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Check out a book from ClearScore’s library

Browse our bookshelves and take a look at what we read here at ClearScore

We love reading here at ClearScore. We even have our very own library which is full of books we’ve found useful for work and personal development, and some fun reads for the commute. So what’s on our shelves? 


The Speed of Trust, Stephen M. R. Covey 

This book comes with a recommendation from Justin Basini, our CEO and co-founder. Trust is a key principle here. Having a culture of trust helps to achieve success as it encourages working as a team rather than focusing on the individual. This book has the benefit of being both insightful and practical. It explains the basic principles first, uses case studies covering everything from Covey’s childhood to the work of Warren Buffett, and gives you exercises to calculate and improve trust at both individual and organisational levels.


The Ultimate Question, Fred Reichheld

This recommendation comes from our email marketing team. At ClearScore we want to make a service that people love and most importantly that they want to share with their family and friends. Reichheld argues that the ‘Net Promoter System’ should be a crucial measure of success for all companies. If people want to promote ClearScore to others, that’s a great sign and if they don’t, then we should listen to their feedback.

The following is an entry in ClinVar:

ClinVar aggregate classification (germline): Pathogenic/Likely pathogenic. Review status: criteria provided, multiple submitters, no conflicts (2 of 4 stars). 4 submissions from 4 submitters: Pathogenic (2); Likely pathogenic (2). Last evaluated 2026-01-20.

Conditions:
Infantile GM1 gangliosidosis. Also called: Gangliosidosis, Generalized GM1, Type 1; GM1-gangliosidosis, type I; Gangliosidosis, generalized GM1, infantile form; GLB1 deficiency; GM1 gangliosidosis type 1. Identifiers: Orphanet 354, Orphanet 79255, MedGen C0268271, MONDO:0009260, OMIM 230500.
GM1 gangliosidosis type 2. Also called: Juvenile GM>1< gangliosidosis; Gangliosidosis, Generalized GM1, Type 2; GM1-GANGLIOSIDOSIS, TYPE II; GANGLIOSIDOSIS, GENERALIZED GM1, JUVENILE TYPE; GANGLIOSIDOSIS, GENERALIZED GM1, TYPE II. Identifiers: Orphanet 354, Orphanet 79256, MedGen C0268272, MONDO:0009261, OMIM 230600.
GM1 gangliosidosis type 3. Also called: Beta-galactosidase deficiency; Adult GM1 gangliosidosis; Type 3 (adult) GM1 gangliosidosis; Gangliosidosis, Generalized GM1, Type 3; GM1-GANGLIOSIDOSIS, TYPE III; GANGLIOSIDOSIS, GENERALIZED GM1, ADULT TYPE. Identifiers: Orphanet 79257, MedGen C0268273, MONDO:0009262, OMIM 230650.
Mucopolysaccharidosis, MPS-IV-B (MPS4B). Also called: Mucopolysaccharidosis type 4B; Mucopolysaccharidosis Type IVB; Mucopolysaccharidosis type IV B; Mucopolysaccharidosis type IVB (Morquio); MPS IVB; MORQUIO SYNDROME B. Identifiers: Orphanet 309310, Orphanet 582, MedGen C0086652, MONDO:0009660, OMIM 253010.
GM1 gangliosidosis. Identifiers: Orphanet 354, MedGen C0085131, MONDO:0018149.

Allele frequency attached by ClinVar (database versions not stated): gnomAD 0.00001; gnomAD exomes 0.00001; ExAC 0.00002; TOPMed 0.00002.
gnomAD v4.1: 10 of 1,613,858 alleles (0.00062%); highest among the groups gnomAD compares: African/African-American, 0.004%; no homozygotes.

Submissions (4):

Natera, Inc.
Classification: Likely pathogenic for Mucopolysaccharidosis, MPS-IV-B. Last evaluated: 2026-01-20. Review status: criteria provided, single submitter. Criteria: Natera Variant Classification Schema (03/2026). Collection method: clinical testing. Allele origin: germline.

Lean In: Women, Work and the Will to Lead, Sheryl Sandberg 

The world of tech may seem like one that’s male-dominated, and this is something we want to address at ClearScore, by making sure we hire the best people regardless of gender. This book comes recommended by one of our front-end developers as its full of advice about ways women can put themselves forward in the workplace, all from one of the most successful women in tech.  


The Phoenix Project, Gene Kim

This one’s a novel but it’s all about the world of tech and IT. This might not be traditional material for a novel, but it’s got a firm place on our bookshelves for being both a smart and enjoyable read as anyone who’s ever worked in these areas will find themselves relating to Bill, the main character.


And if none of those are your thing, we’ve also got some classic business books like No Logo and best-selling fiction like The Girl on the Train, a few useful maps of London, two pot plants and we’re pretty sure you could find Justin’s book Why should anyone buy from you? hiding somewhere on the shelves.


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